WSJ columnist lives for six weeks as if he is on the Supplemental Nutrition Assistance Program, and learns something he didn’t expect.
By Brett Arends / Wall Street Journal
Dec. 13, 2013
One American in six is on food stamps this Christmas.
For many, the Supplemental Nutrition Assistance Program will provide only a small part of their daily food budget. But for others it will be more important. They may depend on it for much of what they eat.
The average food stamp benefit today is about $4.30 a day. To middle-class eyes this looks derisory.
Indeed, various food charities urge people to take the “SNAP Challenge” and try to live on this budget for a few days, to see just how little it is. Most who take the challenge say they find it difficult.
I tried to do something a bit more useful. Instead of observing that it was difficult, I tried to work out how to succeed.
Stephanie Convey, a nutritionist and nurse practitioner in Lynn, Mass., says those trying to eat on very little money face three challenges: They need to know how, and these days many simply don’t. They need to plan, so they can buy cheaply and in bulk, and work out menus in advance. And they may have transportation problems.
Many of the urban poor can’t easily get to inexpensive supermarkets, she points out. Those working multiple and exhausting jobs, often with odd hours, face extra challenges, too—although most of the foods I ate were pretty quick and easy to prepare.
So what are your best options? Is there any way you can eat reasonably well, even on only $4.30 a day?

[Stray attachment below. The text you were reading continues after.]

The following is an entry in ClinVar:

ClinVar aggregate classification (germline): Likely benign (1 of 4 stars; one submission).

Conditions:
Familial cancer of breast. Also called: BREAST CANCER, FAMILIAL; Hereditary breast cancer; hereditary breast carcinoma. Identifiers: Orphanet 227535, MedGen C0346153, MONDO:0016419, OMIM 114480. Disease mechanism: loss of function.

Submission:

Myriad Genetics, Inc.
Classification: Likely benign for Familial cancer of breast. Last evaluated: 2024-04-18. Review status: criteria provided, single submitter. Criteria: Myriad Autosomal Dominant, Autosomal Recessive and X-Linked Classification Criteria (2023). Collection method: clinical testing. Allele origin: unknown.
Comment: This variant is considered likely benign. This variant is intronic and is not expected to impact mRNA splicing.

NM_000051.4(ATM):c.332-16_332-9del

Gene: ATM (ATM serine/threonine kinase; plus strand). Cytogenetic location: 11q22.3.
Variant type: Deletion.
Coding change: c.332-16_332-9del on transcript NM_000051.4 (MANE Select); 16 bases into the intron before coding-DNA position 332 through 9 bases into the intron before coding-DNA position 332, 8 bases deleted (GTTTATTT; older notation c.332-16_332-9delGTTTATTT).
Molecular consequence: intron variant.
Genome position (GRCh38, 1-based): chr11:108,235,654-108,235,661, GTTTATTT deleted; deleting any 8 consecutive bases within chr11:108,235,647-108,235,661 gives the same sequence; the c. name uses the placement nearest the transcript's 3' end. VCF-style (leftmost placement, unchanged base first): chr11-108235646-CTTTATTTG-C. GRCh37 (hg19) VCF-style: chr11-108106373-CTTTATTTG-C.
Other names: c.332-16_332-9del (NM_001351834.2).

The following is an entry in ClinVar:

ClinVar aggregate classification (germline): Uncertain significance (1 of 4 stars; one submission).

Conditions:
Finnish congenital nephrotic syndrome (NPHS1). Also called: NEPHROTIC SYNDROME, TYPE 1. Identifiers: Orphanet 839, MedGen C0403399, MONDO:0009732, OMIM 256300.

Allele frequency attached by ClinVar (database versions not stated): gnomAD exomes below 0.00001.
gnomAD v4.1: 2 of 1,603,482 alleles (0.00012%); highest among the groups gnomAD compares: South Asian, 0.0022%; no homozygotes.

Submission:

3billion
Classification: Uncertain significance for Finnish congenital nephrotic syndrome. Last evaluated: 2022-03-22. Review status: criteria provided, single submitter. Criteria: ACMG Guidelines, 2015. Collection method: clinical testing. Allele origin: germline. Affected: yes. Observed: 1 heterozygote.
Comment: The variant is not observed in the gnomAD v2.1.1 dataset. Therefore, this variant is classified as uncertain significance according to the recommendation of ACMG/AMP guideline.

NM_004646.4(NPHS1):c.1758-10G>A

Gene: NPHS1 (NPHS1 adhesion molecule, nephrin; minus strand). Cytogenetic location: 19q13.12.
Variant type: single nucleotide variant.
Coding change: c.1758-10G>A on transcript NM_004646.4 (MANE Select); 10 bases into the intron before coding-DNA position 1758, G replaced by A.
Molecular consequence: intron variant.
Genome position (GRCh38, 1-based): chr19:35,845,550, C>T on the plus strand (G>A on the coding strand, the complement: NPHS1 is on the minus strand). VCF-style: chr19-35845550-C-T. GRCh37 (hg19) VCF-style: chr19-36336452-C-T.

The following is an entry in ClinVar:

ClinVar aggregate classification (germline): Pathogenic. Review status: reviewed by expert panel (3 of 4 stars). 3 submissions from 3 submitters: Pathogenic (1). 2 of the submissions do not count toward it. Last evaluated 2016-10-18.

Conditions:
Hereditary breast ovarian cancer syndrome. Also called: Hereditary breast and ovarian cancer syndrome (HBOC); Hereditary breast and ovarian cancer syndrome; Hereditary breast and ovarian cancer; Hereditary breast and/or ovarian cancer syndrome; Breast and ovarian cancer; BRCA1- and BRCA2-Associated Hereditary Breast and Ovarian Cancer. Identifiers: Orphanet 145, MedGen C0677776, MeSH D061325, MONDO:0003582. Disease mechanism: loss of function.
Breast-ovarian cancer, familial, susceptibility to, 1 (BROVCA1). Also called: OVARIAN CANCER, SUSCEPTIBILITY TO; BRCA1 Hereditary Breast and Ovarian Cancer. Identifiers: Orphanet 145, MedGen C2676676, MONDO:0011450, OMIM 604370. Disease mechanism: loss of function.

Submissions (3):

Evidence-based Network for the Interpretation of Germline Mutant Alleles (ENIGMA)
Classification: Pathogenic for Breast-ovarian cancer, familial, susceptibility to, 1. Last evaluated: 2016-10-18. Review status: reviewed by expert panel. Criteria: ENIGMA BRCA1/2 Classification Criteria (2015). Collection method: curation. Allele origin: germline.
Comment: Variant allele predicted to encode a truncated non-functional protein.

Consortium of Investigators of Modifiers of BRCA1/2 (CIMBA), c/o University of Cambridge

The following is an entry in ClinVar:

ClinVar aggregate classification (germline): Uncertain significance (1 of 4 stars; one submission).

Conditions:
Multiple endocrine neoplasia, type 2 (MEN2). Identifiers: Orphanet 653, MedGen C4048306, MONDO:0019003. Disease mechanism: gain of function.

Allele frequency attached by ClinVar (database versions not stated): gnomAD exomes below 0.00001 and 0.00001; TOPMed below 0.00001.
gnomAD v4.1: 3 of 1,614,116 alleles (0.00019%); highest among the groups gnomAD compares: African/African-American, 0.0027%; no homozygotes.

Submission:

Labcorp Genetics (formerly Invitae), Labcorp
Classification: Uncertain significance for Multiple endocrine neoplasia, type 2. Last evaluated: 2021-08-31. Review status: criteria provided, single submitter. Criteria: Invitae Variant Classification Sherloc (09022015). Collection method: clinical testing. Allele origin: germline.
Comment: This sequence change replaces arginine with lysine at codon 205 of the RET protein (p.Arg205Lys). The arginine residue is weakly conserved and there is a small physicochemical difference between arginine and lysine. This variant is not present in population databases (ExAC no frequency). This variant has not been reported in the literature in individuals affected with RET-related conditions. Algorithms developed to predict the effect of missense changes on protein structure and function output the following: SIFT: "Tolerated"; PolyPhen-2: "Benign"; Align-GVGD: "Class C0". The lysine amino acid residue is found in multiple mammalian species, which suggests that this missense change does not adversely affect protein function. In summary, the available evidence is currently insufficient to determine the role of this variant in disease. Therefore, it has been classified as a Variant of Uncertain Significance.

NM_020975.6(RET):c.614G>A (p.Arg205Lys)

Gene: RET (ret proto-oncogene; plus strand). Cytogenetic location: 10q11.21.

When I started the experiment, friends guffawed. Most predicted I would fail, or I would faint within days. One, who lives in New Hampshire, even offered to scout around for roadkill for me.
Instead, I learned something I didn’t expect.
Eating reasonably well on $4.30 a day turned out to be a bit like a Rubik’s Cube puzzle: It seemed impossible until I worked out the trick. Then it became surprisingly manageable, if monotonous.
I started with a list of don’ts—things I wouldn’t do. I didn’t eat out. I didn’t eat any packaged or processed foods. I didn’t try to live on energy bars. I avoided cheap carbohydrates, like white bread and noodles. Yes, they’re cheap. But they’re empty calories. I abandoned buying coffee out. For my caffeine needs I carried tea bags instead (one cent each from Wal-Mart).
I said goodbye to “Food Inc.” and took a step back in time—to the days when food was something you prepared, not bought.
I looked, first, for good-value proteins. I figured those would be the biggest challenge. I found three which formed the basis of the entire diet: peanuts and peanut butter (which cost around $2.50 a pound, even at Whole Foods), eggs (20 cents each), and pulses or legumes, like split peas and lentils, which can cost not much more than $1 a pound.
I rarely ate meats or fish. They were too expensive.
I then added healthy carbohydrates: oatmeal, whole-wheat pasta, brown rice, baked potatoes and sweet potatoes, and whole-wheat bread—which I made at home and cost a little more than $1 for a 1½-pound loaf.